My AR-15

my ar-15I’ve been ordering back issues of Backwoodsman Magazine, and the latest batch got here today. In the Jan/Feb 2013 issue there is an article by Mickey Eckhoff titled My Ruger Mini-14. As the former owner of a Mini-14 I really enjoyed reading it. As the current owner of an AR-15, I found his comments on the AR-15 interesting. I figure it’s worth throwing in my 2 cents on the subject of Mini-14 vs AR-15, so let me tell you about my AR-15…

Ruger Mini-14

I used to own a Mini-14 and I loved it. Actually I owned 3 – a standard blued model, a stainless Ranch Rifle, and a Mini-30. All were reliable and accurate enough for me. The styling can’t be beat IMO. I love the classic M1 looks. The action is gas piston which some claim is more reliable than the direct impingement system used by the AR.

The downside to Ruger’s Mini series is they’re proprietary. If you want extra magazines you buy Ruger mags. If you want to change the stock there are maybe 2 or 3 choices. The stock barrel has a 1-9 twist which limits you to bullets weighing 69 grains or less. If you want to re-barrel a Mini-14, you’d better know a gunsmith that knows how to do it.

In spite of the downsides, I liked my Ruger Minis, and they were only sold because of financial difficulties I was having at the time. I think they’re nice guns and I wish I still had them. Enough about that though, I want to talk about my AR-15…

If looks could kill…

I’ll be the first to admit that the AR-15 is ugly compared to more classically styled guns (like the Mini-14). I’m a traditionalist, and I like my guns with richly figured wood stocks and blued metal. The AR-15 is plastic and dull metal. The visuals are definitely an acquired taste. Because of it looks like a military M-16, the AR-15 can draw unwanted attention. I realize that’s not the fault of the gun, but still it’s a fact. The direct impingement gas system runs a little dirtier than a piston system, so you might have to clean it a little more often. All in all though I find the benefits of the AR system far outweigh the negatives.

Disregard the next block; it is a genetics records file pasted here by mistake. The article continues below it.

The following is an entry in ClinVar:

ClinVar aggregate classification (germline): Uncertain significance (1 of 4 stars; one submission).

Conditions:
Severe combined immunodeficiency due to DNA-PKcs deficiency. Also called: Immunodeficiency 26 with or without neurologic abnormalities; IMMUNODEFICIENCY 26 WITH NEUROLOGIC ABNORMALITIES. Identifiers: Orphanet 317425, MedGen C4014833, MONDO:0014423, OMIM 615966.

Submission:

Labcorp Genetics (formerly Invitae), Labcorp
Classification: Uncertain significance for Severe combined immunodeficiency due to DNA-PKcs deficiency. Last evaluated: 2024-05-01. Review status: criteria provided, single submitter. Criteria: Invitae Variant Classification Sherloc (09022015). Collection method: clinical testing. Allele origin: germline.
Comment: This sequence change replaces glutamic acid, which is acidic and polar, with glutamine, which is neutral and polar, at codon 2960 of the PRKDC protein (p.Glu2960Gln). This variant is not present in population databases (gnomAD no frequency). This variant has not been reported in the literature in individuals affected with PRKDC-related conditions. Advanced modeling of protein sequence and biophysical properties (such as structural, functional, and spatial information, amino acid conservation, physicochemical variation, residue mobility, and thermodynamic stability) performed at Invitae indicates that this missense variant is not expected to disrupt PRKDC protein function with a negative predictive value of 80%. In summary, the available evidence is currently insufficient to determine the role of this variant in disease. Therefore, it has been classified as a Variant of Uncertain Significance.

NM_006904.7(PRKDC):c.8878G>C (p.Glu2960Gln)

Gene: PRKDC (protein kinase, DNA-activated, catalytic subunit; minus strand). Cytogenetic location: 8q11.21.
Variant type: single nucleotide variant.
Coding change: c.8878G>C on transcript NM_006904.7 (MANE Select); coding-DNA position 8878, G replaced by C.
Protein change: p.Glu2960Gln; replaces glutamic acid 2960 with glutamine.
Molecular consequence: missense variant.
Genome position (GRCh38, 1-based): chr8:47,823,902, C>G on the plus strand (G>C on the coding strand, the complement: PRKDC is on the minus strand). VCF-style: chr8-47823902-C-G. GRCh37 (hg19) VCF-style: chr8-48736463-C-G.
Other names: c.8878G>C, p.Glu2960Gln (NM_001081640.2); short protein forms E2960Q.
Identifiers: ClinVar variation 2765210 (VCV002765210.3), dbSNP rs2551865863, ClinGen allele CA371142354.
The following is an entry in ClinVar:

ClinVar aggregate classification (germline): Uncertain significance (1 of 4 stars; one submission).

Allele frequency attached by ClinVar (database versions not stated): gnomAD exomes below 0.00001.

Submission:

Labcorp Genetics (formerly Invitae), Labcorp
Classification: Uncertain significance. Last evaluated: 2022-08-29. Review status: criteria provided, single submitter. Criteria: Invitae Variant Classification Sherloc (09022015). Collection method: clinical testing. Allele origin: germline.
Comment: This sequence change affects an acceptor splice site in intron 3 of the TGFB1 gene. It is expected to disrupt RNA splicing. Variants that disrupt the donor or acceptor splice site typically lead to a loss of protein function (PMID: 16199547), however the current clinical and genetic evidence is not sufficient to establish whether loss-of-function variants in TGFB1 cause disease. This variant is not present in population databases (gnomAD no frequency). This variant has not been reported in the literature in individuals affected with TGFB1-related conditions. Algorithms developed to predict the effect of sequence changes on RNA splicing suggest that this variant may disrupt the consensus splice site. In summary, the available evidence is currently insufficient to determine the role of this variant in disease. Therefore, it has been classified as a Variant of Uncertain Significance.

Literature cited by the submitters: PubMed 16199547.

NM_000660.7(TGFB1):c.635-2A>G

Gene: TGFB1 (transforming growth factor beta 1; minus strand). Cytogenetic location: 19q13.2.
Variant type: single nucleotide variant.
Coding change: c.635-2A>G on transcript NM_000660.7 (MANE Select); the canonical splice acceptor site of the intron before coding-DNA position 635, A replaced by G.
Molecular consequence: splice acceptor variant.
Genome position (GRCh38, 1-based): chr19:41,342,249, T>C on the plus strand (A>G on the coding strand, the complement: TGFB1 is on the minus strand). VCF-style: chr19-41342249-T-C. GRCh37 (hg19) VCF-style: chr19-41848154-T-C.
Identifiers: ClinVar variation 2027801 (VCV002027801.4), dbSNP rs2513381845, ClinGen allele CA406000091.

AR-15 Versatility

OK, enough about looks. My AR-15 is a shooter’s gun, not a safe queen. One of the best things about the AR-15 is its versatility. Don’t like the stock? Get a different one – there are dozens of choices. Same thing with the trigger, fore end, whatever – the AR-15 is probably the easiest gun on the planet to customize. Need to shoot heavy bullets? For the AR you can get barrels with a fast enough twist to stabilize a 90 gr. VLD bullet. Try that with a Mini-14…

Even better than parts selection is workability. Most firearms require specialized tools and high skill levels for anything more than the most basic gunsmithing. My AR-15 on the other hand is a DIYer’s dream. Anyone with average mechanical skills and a small set of tools can fix any problem that might come up on an AR-15. Broken bolt? No problem, order a new one and replace it yourself. Worn out barrel? Same thing… The AR-15 is so easy to work on that you can fix just about anything that goes wrong yourself. You can even build one yourself from parts.

My AR-15

The lead picture is my AR-15. I built it myself, exactly the way I wanted it. This is my truck gun so I chose a fixed stock. It would have been just as easy to make it with a collapsible stock. The barrel is 16″ long with a 1:7 twist. It’s made from 4150 steel and it’s chrome lined. It will stabilize bullets up to 77 gr. and will probably last longer than the non-lined 4140 steel barrel on a Mini-14. Accuracy is at least as good as the Mini-14.

Since the upper receiver is machined with a Picatinny mount, I can choose whatever rear sight I want. I decided on an HK-style sight from Brownells. The front sight is also the gas block, and I chose a standard M4 Carbine fore end. It would have been just as easy to use a low profile gas block and free floating fore end. After the picture was taken, I added an Eotech red dot sight that works well with the irons.

I’ve since built another AR-15 for hunting. My hunting AR has a collapsible stock, free floating fore end, and a 3×9 scope. It’s chambered for 6.8 SPC, which I think is better for deer than 5.56. Like my truck gun, it was built using off the shelf parts, no custom work needed. Also like my truck gun, it worked perfectly from the start. That’s just how AR’s are…

AR-15 for the Backyardsman…

I really think an AR-15 comes close to being a perfect gun for the backwoodsman or backyardsman. You can build and maintain an AR-15 yourself without expensive tools like a lathe. It’s easy to pick your caliber (at least 11) based on intended use. Accuracy potential is at least as good as any other semiautomatic rifle.

So when you’re thinking about your next rifle, don’t look down on the AR-15. It has a lot going for it, and IMO is pretty close to perfect as a backwoodsman/backyardsman rifle.

Peace out,
porcupine

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